Currently the ROS standards are exceptionally rigid especially for non-motorized areas as the definitions are provided in absolute terms, which is obvious when compared between motorized and non-motorized usages. The current ROS provisions provide as follows:

Semi- primitive non-motorized
These settings are free of motorized recreation transport, but the use of mechanized transport may occur.  14

Semi primitive motorized
During the winter, routes are either ungroomed or groomed and are often signed and marked. Vast areas to travel cross-country in designated areas are available during certain winter months, offering visitors an opportunity for exploration and challenge.  15

ROS is a landscape tool but the standards in GMUG completely lack flexibility for subsequent site- specific planning. The Organizations would ask that some level of flexibility be incorporated in the non-motorized ROS and would recommend the following changes reflected in italics:

“These settings are generally free of motorized recreation or transport, but the use of mechanized transport may occur. If encountered motorized usages would generally be of a low intensity type nature.

The Organization submit that such an amendment would retain the desired experience in these non-motorized areas but also allow the flexibility to allow managers to address inventory issues, the desire to improve access to recreational opportunities in these areas, streamline maintenance costs and simply build in some level of flexibility in the RMP to allow future land managers to address issues that simply cannot be foreseen at this time.

8. GMUG lynx management appears to conflict with best available science on numerous basic

The Organizations were surprised and disappointed at the lynx management standards in the Proposal. Rather than being an accurate reflection of best available science that has been clearly provided through collaborative efforts between the USFS, USFWS, BLM and NPS, the GMUG standards have to be one of the more restrictive summaries of numerous documents that have been superseded as a matter of law. This is a usual starting point for the development of an RMP that may be governing the forest for more than the next 30 years and clearly will draw these planning provisions into immediate conflict with best available science. Adopting standards that are already superseded in this situation simply makes no sense and many of the basic management standards for the lynx are foundational in nature, such as managing for two levels of habitat per best available science while the GMUG proposes to manage all habitat as the same issue, and must be corrected.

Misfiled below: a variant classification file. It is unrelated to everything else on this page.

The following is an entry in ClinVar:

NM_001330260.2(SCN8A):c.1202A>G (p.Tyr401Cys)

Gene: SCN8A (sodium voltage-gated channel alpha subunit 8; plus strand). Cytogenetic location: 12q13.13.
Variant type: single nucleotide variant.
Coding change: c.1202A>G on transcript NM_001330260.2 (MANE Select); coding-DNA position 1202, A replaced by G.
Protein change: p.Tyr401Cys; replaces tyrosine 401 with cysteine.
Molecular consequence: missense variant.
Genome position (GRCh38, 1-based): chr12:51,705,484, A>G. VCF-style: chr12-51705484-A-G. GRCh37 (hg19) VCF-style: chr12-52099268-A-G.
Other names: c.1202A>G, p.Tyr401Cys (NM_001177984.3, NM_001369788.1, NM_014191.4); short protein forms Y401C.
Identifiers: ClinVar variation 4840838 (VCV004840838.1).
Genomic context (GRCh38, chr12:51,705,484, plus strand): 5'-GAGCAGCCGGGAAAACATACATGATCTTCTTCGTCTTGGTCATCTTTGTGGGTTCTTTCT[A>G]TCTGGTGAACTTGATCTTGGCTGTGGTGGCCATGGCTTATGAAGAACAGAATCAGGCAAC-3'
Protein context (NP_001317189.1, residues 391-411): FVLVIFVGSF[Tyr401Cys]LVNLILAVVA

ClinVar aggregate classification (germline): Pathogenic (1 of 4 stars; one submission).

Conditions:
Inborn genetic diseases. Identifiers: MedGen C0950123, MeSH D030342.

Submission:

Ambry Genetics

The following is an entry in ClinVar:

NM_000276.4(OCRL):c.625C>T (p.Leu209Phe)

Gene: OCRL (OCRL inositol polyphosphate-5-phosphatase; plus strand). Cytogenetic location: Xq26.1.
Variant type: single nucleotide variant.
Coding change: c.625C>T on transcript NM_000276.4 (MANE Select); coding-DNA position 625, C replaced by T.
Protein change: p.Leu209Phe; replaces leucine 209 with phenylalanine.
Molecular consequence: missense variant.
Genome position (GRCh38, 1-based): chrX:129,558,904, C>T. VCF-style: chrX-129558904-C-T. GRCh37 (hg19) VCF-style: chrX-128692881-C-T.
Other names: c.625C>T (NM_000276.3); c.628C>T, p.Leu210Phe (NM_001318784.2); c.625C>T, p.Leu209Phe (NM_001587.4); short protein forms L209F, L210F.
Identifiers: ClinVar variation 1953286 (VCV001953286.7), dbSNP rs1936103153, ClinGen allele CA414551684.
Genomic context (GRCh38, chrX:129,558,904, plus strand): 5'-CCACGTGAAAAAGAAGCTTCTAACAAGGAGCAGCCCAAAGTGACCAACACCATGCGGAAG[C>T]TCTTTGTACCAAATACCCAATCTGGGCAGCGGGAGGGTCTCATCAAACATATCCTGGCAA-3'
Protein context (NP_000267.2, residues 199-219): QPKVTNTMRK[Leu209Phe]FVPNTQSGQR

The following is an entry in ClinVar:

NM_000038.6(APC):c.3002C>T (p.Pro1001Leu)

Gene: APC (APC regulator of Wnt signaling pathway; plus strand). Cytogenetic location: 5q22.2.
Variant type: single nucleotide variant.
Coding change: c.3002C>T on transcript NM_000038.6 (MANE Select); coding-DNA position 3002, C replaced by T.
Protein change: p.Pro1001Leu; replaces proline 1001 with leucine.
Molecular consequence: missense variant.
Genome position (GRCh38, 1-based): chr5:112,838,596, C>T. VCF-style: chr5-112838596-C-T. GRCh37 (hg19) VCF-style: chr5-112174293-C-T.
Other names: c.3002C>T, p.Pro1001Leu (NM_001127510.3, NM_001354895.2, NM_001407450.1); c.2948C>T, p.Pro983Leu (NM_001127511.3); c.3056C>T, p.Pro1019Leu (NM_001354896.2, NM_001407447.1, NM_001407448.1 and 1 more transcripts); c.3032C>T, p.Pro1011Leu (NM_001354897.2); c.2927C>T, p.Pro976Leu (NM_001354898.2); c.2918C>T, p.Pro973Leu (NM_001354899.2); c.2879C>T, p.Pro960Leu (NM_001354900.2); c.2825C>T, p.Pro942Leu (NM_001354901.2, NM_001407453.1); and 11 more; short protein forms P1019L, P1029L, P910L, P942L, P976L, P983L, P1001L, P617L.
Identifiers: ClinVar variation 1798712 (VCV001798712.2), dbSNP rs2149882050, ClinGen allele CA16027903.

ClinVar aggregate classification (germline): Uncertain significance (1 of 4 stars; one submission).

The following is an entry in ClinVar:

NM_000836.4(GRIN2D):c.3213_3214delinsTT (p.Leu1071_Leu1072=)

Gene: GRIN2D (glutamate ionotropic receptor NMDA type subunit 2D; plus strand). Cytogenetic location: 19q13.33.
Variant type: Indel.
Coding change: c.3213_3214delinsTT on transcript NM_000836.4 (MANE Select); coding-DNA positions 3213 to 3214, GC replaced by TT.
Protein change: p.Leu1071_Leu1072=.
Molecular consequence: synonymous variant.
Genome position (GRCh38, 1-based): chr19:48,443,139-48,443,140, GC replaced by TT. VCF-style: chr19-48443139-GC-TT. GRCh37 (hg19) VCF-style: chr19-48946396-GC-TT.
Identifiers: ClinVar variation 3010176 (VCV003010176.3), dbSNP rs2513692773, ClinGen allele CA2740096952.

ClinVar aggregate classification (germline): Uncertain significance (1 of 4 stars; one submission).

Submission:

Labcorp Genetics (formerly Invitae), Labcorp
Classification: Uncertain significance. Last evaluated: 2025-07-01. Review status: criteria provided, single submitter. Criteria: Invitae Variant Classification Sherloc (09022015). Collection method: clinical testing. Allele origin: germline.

The disappointment of the Organizations is driven not only by this situation but also the fact the Organizations were active participants with the several other groups in what became known as the Colorado lynx blueprint project, which resulted in the 2013 LCAS. In addition to years of meetings and significant resources from numerous partners, the Organizations attempted to donate a snowmobile to researchers and supported researchers over years of efforts including recovering stuck equipment in the backcountry with snowmobile grooming equipment, providing parts, oil and fuel for efforts on an as needed basis and printing and circulating a copy of the LCAS to every Ranger District and Field Office in the state. As a result of these efforts, the Organizations have some significant vested interests in the success of the management of the species. These are also the types of partnerships the USFS is seeking to develop long term and failing to implement standards developed by these partnerships and approved by the USFS simply sends the wrong message on the value of partnerships.